Experts have asserted that Africa has the youngest population in the world with more than 200 million young people between the ages of 15 and 24.A critical concern among researchers, analysts and policymakers continent wide, is how to utilize the youth population effectively. Youth comprise nearly 60 percent of those unemployed in the continent. The situation in Nigeria follows the same pattern. A publication by Thisday has stated that Nigeria’s youth population comprises nearly 100 million people of which more than 25 percent are unemployed. The challenge of youth unemployment is perhaps most vividly remembered in the tragic incident on March 15 when seven youths died while in the process of applying for jobs with Nigeria’s immigration services. The challenge remains that as more and more youth graduate, access to employment continues to be elusive for millions.
One sector of the economy offers the promise of opportunities to absorb Nigeria’s jobless youth. Africa’s agriculture has tremendous promise for economic growth given that growth in sub-Saharan African agriculture is 11 times more effective at reducing poverty than growth in other sectors. Agriculture also has the potential to lift 85 million people out of extreme poverty by 2024. A World Bank report released earlier this year also stipulates that Africa’s food markets will increase in value to the tune of $1 trillion in less than 20 years by 2030. Agriculture is Nigeria’s next big economic opportunity or if you will, its “green oil”, a notion well understood by Nigeria’s Minister of Agriculture Dr. Akin Adesina. Nigeria has abundant agricultural resources. Three of these require mention. Only 40 percent of Nigeria’s 84 million hectares of arable land is cultivated. The country boasts 263 billion cubic meters of water. And it is equipped with a vast workforce. With the rising demand for imported food and the growing urban population, the opportunities hidden in agriculture prime the sector for the next economic revolution.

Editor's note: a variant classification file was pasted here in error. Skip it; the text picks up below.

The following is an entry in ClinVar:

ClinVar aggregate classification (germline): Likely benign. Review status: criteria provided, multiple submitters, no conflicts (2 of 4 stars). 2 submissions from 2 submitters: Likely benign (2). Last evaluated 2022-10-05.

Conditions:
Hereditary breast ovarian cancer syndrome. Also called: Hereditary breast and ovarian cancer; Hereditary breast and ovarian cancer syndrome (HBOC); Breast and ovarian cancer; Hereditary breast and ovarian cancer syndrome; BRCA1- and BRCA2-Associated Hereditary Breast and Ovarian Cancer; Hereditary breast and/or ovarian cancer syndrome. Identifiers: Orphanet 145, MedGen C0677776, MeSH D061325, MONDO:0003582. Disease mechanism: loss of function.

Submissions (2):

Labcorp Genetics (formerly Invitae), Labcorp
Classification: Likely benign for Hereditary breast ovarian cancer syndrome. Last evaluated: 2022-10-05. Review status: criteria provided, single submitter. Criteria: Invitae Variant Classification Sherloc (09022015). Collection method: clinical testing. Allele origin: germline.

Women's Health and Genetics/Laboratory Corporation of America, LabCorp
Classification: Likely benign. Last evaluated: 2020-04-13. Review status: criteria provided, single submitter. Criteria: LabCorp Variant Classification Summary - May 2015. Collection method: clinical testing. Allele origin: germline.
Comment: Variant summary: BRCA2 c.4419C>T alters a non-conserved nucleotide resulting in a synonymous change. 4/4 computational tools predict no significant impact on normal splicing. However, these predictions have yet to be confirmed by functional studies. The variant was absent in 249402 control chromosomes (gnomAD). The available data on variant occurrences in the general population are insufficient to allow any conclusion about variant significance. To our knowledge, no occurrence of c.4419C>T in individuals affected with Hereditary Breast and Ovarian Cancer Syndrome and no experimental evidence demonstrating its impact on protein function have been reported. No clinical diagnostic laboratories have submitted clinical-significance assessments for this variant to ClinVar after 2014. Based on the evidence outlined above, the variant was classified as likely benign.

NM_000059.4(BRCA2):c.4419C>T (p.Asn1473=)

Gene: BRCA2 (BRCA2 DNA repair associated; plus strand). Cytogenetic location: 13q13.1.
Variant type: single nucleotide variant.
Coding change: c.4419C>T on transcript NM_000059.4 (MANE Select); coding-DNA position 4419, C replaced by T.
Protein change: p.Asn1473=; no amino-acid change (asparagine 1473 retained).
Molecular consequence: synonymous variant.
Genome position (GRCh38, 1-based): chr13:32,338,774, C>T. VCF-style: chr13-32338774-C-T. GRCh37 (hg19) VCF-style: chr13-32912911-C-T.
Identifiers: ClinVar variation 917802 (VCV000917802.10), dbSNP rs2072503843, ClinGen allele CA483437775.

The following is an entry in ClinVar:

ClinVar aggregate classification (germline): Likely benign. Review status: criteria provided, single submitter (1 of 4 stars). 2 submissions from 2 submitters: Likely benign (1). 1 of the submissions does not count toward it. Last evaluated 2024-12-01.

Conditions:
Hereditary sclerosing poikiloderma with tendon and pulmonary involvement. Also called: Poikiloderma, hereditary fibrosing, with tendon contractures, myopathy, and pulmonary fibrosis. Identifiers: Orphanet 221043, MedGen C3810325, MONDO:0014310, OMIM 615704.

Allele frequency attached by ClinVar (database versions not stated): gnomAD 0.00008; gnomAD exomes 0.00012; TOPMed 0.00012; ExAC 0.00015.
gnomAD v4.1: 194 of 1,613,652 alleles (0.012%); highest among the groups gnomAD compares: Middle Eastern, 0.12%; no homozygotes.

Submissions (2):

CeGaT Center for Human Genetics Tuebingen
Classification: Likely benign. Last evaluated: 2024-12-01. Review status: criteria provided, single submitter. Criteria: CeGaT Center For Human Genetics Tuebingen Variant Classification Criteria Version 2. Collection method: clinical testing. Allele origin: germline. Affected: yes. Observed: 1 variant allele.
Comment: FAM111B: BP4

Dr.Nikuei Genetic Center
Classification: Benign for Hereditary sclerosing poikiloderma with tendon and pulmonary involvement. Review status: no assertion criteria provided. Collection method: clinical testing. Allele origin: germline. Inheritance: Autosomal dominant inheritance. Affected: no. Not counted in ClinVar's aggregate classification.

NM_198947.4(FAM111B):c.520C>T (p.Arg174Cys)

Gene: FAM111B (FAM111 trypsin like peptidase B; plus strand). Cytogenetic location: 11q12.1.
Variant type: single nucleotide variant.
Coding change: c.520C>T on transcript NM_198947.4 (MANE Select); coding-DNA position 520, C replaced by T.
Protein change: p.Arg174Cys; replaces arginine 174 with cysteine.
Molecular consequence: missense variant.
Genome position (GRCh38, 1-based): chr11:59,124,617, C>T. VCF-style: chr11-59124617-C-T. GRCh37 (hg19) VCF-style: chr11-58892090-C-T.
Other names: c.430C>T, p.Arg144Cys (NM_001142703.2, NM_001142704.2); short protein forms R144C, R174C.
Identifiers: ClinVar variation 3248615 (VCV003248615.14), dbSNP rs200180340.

Given agriculture’s potential and promise, how can young people take advantage of this rising opportunity? The answer lies in the agriculture value chain. The agriculture value chain is comprised of all the actors involved in getting food from farm to fork. These actors include input suppliers (seed, soil and fertilizer merchants), raw food producers, processors, transporters, and food retailers. Together with government, private sector, and civil society stakeholders, they are responsible for the business of agriculture. Through the value chain, actors and stakeholders add value at different points in time to products and services before they reach the consumer. However, constraints existing in Nigeria’s value chain have a distorting impact for all actors along the chain, and most particularly on smallholder farmers who comprise the majority of actors along the value chain. Some constraints include a limited number of processors, limited availability of resources like financing and access to support services, and weak organization within and between firms.